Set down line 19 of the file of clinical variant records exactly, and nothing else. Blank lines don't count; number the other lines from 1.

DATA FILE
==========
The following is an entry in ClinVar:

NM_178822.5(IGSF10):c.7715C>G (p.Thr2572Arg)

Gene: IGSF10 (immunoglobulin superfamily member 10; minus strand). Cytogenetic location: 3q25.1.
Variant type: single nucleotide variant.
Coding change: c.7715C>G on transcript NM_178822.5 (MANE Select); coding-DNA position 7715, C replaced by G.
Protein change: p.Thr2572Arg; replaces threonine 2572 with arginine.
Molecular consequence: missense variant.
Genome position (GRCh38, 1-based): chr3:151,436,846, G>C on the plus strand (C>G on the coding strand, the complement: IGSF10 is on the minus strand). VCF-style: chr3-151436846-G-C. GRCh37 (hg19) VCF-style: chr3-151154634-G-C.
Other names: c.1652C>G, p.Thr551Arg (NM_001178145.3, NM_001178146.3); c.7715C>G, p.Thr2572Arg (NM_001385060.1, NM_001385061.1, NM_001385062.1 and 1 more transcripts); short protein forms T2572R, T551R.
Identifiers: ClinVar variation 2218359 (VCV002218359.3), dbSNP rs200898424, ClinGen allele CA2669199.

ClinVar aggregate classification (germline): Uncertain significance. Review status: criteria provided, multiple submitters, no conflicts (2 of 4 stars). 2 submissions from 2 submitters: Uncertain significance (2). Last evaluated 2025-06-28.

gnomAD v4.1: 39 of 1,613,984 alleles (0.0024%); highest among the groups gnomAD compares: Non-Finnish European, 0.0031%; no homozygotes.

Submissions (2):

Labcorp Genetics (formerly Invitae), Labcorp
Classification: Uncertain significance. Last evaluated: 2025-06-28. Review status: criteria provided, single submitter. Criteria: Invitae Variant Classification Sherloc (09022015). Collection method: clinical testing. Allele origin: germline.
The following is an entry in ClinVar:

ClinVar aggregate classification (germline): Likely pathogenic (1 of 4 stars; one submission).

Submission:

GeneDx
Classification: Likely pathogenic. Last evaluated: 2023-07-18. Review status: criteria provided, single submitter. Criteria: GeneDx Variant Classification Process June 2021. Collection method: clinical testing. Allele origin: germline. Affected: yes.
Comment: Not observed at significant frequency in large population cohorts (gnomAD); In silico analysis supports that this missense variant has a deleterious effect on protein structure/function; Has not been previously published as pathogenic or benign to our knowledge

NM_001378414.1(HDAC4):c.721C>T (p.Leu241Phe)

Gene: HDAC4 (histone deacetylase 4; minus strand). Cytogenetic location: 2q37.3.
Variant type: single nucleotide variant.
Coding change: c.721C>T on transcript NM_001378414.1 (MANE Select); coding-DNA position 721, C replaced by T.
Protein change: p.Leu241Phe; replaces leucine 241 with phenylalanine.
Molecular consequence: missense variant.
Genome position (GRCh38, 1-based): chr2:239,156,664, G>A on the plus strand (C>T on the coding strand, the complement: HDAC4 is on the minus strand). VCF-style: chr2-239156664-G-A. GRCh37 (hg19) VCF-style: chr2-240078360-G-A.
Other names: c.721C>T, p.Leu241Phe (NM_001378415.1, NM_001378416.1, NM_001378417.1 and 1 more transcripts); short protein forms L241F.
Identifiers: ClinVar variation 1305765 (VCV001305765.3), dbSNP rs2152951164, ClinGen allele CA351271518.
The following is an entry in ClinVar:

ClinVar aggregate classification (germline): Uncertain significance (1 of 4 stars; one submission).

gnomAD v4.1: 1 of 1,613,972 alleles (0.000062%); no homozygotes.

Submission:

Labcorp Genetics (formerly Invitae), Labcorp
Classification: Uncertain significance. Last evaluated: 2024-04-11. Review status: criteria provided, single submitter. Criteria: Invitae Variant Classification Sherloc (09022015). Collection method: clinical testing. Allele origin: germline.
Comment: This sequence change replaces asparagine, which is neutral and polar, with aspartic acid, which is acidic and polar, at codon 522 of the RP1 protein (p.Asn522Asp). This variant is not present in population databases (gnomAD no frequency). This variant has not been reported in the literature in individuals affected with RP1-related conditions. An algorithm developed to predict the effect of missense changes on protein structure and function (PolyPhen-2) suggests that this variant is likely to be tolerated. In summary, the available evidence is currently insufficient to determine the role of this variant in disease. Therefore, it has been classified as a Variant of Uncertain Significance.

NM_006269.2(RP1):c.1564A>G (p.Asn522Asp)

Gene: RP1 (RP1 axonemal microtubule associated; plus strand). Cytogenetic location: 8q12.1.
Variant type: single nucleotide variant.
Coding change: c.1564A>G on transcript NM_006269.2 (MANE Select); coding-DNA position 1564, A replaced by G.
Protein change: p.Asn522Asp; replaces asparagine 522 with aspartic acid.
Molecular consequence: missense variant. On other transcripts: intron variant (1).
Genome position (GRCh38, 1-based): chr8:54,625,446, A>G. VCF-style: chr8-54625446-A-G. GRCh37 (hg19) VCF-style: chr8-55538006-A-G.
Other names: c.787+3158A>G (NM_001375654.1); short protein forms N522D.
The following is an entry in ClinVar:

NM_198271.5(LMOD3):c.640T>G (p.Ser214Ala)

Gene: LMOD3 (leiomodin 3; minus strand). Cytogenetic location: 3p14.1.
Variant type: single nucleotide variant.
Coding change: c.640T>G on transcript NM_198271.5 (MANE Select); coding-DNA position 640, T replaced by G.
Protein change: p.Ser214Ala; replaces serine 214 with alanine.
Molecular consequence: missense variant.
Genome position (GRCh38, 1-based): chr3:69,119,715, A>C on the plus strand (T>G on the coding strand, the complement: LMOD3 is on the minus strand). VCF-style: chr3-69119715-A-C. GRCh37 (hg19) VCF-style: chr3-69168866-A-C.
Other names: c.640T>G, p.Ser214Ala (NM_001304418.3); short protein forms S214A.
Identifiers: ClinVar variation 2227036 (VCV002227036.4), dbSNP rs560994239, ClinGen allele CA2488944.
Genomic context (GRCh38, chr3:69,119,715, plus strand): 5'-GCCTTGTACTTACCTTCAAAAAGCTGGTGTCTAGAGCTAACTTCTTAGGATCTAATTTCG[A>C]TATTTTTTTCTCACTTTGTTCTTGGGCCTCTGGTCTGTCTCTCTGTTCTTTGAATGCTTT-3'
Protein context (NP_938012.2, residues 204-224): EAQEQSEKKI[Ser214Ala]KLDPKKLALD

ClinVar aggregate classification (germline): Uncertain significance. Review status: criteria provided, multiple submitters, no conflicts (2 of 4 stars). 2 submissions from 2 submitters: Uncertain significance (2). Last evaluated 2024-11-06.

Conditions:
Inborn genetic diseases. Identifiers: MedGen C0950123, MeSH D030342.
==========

GeneDx